Story Hour Pottery Figurine Set by Ada Suina


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Ada Suina, Cochiti Pueblo Potter
  • Category: Figurines
  • Origin: Cochiti Pueblo, KO-TYIT
  • Medium: clay, pigments
  • Size:
    10-¼” height x 8” width x 9-½” length;
    3”- 4” smaller figures
  • Item # C4666D
  • Price: $3500

This delightful set of figurines was created by Ada Suina of Cochiti Pueblo. Helen Cordero, the original creator of the storyteller figurine, occasionally made pieces with the children sitting around the adult figure rather than adhering to the adult. She called these pieces "Story Hour" figurines. They are still considered storytellers, but she did designate them with this specific name. This particular set is the first Story Hour set we've handled by Ada Suina. With eight children attached to the main figure and an additional eight standalone figures, this set includes sixteen children in total.

Suina's work with this set is excellent by any measure. The figures' facial expressions convey warmth and merriment, which is typical of Suina's works but notable nonetheless. Much attention was paid to the details of the figures' clothing. Complex patterns and jewelry appear on the primary figure, who is dressed in traditional clothing. Suina made an unusual and delightful nod to the era during which these figures were created by dressing two of the children in modern athletic gear—one reclining child wears shorts, lace-up sneakers, and a Nike shirt; another wears an Adidas jersey with number 14 on the back and a cap with "Indians" written on the bill. The remaining figures, as well as those that are attached to the main figure, wear traditional clothing. All are smiling, and the scene is a pleasure to view.

Artist signature and date (1985) of Ada Suina, Cochiti Pueblo PotterThe bottom of the main figure is signed and dated Ada Suina, Cochiti Pueblo, ‘85.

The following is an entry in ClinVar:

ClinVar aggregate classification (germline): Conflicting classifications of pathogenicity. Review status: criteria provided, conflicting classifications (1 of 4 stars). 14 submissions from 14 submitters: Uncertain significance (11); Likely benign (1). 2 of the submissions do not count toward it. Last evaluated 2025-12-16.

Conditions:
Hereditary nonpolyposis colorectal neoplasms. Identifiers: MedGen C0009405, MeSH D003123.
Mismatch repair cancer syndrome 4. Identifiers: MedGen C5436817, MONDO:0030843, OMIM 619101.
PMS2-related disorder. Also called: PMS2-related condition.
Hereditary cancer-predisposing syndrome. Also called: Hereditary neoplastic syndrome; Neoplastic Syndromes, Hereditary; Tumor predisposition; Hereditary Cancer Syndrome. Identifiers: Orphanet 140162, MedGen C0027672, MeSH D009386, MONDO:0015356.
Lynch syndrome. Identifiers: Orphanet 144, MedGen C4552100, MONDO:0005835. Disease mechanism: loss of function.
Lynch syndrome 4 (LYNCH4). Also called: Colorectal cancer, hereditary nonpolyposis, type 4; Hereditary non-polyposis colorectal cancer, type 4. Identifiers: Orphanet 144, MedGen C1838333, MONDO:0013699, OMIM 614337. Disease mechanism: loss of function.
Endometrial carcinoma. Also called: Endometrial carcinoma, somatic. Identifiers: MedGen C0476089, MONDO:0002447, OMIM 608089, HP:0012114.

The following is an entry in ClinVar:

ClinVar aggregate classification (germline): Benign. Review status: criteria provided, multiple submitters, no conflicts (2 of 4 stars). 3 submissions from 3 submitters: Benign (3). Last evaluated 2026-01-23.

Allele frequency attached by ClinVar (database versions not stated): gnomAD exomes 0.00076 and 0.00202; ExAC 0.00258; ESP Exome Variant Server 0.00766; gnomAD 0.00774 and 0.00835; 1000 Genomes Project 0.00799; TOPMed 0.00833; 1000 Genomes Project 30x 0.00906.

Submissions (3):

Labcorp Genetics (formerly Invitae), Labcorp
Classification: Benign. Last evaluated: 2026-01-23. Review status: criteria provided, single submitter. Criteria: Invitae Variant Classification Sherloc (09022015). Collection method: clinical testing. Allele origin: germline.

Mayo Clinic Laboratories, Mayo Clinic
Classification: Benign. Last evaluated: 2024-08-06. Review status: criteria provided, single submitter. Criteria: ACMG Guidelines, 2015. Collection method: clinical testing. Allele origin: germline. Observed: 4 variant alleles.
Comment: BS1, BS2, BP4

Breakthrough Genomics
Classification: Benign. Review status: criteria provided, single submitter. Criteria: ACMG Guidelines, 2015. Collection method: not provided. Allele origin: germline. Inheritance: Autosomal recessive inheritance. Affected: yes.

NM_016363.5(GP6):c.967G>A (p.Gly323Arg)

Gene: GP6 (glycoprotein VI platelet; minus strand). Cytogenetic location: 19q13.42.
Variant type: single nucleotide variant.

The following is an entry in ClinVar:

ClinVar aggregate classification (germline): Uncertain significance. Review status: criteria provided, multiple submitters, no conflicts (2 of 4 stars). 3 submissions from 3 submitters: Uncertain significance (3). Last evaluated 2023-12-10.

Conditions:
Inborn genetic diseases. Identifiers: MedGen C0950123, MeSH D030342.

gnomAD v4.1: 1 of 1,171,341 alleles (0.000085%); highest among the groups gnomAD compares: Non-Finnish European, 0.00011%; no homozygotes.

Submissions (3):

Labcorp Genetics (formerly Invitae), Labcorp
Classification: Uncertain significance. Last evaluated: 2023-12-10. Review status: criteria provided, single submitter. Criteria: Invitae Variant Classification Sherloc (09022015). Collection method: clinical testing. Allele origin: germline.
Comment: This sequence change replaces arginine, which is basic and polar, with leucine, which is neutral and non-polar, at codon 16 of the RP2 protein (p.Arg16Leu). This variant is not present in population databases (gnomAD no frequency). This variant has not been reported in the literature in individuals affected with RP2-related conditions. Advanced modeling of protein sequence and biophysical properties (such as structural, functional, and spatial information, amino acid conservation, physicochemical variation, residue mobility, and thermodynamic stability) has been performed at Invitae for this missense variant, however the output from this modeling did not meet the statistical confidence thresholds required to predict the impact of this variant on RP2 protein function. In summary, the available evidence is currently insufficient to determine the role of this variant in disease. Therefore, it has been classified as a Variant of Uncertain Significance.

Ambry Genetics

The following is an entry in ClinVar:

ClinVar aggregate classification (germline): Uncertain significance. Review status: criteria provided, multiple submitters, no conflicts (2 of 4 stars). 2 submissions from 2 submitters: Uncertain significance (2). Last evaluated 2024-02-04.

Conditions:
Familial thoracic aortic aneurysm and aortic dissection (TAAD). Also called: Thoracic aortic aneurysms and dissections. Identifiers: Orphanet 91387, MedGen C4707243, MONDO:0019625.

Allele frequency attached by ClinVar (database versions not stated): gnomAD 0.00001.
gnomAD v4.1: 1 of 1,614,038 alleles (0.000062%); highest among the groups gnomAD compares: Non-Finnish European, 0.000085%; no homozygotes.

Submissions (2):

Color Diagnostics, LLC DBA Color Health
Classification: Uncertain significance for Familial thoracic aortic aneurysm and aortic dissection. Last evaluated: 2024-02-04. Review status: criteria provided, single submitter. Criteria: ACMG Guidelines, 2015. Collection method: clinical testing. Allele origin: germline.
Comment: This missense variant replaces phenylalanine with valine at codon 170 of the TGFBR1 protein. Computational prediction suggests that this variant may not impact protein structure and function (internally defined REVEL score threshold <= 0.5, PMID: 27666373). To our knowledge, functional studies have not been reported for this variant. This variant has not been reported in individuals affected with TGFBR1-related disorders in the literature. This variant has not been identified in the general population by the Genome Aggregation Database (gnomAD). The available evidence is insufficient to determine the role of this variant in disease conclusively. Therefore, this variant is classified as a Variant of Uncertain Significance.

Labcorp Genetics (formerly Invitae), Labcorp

Ada Suina (1930- ) of Cochiti Pueblo is highly respected for her storyteller pottery figurines and nacimientos. She has always been recognized as one of the premier figurine potters at Cochiti Pueblo. Her storyteller figurines have strong, chiseled faces and happy expressions. She no longer makes pottery of any kind. Sadly, the white slip used by Cochiti potters is no longer available—the source has dried up. Rather than use the inferior slip that is available, some of the potters chose to no longer make pottery. Ada is one who chose to cease. Suina was born May 20, 1930, at Cochiti Pueblo, the daughter of Berina and Eluterio Cordero, sister to Stephanie C. Rhoades (Snowflake Flower). Her maternal grandmother Estefanita Herrera was instrumental in inspiring Ada to become a potter, and her cousin, Virginia Naranjo, taught her the intricacies of pottery making.

Condition: Very good condition. One of the children seated on the main figure's leg was separated and then reattached by a professional restoration artist

Provenance: this Story Hour Pottery Figurine Set by Ada Suina is from a private New Mexico collection

Reference: Southern Pueblo Pottery: 2,000 Artist Biographies by Gregory Schaaf

TAGS:  Cochiti PuebloStephanie C. Rhoades (Snowflake Flower)Virginia Naranjopottery makingpottery figurinesAda Suina

Alternate view of some of the kids.

Alternate view of the top of one of the kid's ballcap.

Nike vs. Adidas

Alternate view of a group of kids.